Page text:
When you go somewhere new, you watch people. You see how they interact with other people; how they talk, the phrases they use, the things they eat, the products they make, even the way they shake hands (or don’t shake hands) tells you something about who is an insider to that cultural group, and how you, as an outsider, can fit into that group. In order to learn these things that might make you part of the group, you don’t go to school, or find the rules written down somewhere in a law book. You learn from other people. You either watch them perform their rituals, or you listen to them tell their stories, or you look at the things they make. This is what we call the transmission of traditional culture–and traditional culture is what the folklorist studies. My primary interests are folklore in literature, supernatural folklore, and folk belief; but I’m also interested in folklore and medicine, and narrative forms of folklore.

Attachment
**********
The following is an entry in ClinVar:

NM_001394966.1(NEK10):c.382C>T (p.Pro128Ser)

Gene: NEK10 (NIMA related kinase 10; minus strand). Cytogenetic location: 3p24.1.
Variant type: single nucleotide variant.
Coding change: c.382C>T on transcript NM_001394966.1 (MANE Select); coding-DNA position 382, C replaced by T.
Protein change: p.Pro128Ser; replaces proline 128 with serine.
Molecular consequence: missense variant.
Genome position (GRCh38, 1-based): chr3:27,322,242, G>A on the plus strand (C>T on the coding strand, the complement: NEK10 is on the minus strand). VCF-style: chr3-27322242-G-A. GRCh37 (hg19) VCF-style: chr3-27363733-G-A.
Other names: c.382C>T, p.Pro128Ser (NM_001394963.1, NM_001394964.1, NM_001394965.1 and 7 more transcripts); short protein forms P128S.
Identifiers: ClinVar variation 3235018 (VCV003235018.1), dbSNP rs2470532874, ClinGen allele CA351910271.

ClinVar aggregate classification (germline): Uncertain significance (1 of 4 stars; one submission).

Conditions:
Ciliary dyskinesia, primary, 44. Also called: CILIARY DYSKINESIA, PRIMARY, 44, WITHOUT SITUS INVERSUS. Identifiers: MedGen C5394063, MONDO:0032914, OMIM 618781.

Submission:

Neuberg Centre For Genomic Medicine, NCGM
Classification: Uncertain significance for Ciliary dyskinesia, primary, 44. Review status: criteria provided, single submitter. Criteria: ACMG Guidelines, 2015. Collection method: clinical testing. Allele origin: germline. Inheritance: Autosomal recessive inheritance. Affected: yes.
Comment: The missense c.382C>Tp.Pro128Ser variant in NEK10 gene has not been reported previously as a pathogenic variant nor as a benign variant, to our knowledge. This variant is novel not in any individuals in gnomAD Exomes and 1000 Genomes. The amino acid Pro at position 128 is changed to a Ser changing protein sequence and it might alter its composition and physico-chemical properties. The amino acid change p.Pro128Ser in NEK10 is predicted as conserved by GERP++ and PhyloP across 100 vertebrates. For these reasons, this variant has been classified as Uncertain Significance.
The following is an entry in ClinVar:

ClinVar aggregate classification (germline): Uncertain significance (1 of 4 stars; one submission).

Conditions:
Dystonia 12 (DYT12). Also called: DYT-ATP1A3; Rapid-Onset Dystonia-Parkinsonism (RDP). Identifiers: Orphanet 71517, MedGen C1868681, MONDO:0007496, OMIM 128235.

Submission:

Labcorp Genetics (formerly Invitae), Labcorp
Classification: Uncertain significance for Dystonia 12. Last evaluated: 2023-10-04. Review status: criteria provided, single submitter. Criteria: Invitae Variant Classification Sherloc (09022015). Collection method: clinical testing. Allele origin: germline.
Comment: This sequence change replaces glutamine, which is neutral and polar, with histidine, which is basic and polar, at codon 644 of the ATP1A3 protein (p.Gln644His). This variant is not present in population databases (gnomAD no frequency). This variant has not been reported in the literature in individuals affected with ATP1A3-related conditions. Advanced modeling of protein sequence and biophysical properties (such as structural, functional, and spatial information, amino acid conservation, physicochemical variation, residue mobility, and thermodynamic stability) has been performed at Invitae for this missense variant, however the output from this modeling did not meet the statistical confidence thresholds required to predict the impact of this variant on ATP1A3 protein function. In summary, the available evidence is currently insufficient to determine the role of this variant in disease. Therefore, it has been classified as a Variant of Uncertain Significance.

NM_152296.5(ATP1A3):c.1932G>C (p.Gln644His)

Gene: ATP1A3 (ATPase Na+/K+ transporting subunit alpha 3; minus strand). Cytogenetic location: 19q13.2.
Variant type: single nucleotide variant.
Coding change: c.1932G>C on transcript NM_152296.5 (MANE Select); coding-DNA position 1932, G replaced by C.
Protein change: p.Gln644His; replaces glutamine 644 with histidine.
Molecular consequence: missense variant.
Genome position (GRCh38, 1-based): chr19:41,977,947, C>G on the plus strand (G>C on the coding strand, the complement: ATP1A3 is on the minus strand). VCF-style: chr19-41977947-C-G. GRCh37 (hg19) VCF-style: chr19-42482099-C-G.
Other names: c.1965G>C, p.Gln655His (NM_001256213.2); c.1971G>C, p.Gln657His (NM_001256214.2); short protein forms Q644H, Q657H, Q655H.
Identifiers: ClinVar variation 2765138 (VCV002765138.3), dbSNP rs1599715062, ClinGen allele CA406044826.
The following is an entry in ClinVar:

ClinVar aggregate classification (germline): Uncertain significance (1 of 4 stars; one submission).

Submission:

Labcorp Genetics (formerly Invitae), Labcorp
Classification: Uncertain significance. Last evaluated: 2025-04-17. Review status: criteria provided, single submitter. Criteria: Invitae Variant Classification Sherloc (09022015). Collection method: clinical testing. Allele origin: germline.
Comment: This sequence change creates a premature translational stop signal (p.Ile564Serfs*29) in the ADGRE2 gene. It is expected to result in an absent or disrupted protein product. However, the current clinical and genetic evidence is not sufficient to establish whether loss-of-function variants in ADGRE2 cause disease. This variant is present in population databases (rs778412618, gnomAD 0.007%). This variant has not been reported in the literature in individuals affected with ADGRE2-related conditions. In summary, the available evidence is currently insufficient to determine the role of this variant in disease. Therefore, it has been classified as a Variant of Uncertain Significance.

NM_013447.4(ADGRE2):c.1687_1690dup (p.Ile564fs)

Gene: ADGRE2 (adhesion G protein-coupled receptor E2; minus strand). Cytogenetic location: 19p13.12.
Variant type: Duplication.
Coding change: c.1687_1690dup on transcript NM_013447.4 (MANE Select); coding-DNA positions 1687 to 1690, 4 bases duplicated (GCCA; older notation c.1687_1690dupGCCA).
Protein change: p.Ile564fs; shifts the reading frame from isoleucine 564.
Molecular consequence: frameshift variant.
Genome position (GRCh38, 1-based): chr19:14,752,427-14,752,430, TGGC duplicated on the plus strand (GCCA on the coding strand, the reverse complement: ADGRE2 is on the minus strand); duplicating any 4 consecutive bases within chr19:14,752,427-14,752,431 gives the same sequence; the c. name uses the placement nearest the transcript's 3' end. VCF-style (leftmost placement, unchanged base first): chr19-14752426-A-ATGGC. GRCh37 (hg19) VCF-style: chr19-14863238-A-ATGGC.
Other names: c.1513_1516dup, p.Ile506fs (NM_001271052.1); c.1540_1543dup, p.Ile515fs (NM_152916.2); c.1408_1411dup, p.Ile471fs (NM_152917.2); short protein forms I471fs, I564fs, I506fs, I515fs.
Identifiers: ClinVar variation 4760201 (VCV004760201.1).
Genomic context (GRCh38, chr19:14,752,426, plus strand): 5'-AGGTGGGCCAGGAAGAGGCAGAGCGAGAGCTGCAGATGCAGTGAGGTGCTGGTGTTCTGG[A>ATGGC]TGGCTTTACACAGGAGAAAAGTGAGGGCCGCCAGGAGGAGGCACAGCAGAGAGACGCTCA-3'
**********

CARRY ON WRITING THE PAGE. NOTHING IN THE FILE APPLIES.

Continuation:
Huh? I like to look at the way folklore is used in literature–how does Stephen King incorporate superstition into his stories, or how does Washington Irving use legend to make his writing more accessable and believeable? I’m interested in ghost stories and haunted places and what we really need to do if the zombie apocalypse occurs, and when we can expect it to happen. I’m interested in how people practice their faith, and exactly what things they believe that may or may not be taught from a traditional pulpit. I’m also interested in folk healing, which modern medicine may disregard, but still seems to work for those who practice it in the hills and hollars of my Kentucky home.
So, this is the introduction of diggablechick, my blog to talk about the wonderful world of traditional culture. I’m new to this, and I’m sure things will continue to change as I learn what I’m doing. But I gaurentee you will learn something as I learn something…so stick with me. We’re going places!